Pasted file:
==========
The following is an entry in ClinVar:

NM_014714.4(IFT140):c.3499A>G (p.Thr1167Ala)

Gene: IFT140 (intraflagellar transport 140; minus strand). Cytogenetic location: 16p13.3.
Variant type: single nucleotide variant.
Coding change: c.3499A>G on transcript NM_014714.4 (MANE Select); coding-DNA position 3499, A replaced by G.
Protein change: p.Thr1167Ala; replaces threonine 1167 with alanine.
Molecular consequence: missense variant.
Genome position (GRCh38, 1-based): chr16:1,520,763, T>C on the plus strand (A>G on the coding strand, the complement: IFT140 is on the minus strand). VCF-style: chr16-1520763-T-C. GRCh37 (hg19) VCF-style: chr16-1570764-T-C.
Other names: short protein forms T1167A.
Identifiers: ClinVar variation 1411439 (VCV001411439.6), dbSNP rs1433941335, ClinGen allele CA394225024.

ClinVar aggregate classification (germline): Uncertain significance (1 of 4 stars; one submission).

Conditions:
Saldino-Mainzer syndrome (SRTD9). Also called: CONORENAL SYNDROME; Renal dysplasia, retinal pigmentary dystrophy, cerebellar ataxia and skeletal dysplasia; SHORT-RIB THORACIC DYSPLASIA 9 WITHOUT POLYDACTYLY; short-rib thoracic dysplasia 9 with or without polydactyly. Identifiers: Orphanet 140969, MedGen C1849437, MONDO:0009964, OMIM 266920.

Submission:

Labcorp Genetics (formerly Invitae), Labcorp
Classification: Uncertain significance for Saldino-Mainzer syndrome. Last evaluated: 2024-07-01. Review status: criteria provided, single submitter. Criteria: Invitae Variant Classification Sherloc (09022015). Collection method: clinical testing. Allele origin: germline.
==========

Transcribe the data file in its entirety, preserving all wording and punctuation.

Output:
The following is an entry in ClinVar:

NM_014714.4(IFT140):c.3499A>G (p.Thr1167Ala)

Gene: IFT140 (intraflagellar transport 140; minus strand). Cytogenetic location: 16p13.3.
Variant type: single nucleotide variant.
Coding change: c.3499A>G on transcript NM_014714.4 (MANE Select); coding-DNA position 3499, A replaced by G.
Protein change: p.Thr1167Ala; replaces threonine 1167 with alanine.
Molecular consequence: missense variant.
Genome position (GRCh38, 1-based): chr16:1,520,763, T>C on the plus strand (A>G on the coding strand, the complement: IFT140 is on the minus strand). VCF-style: chr16-1520763-T-C. GRCh37 (hg19) VCF-style: chr16-1570764-T-C.
Other names: short protein forms T1167A.
Identifiers: ClinVar variation 1411439 (VCV001411439.6), dbSNP rs1433941335, ClinGen allele CA394225024.

ClinVar aggregate classification (germline): Uncertain significance (1 of 4 stars; one submission).

Conditions:
Saldino-Mainzer syndrome (SRTD9). Also called: CONORENAL SYNDROME; Renal dysplasia, retinal pigmentary dystrophy, cerebellar ataxia and skeletal dysplasia; SHORT-RIB THORACIC DYSPLASIA 9 WITHOUT POLYDACTYLY; short-rib thoracic dysplasia 9 with or without polydactyly. Identifiers: Orphanet 140969, MedGen C1849437, MONDO:0009964, OMIM 266920.

Submission:

Labcorp Genetics (formerly Invitae), Labcorp
Classification: Uncertain significance for Saldino-Mainzer syndrome. Last evaluated: 2024-07-01. Review status: criteria provided, single submitter. Criteria: Invitae Variant Classification Sherloc (09022015). Collection method: clinical testing. Allele origin: germline.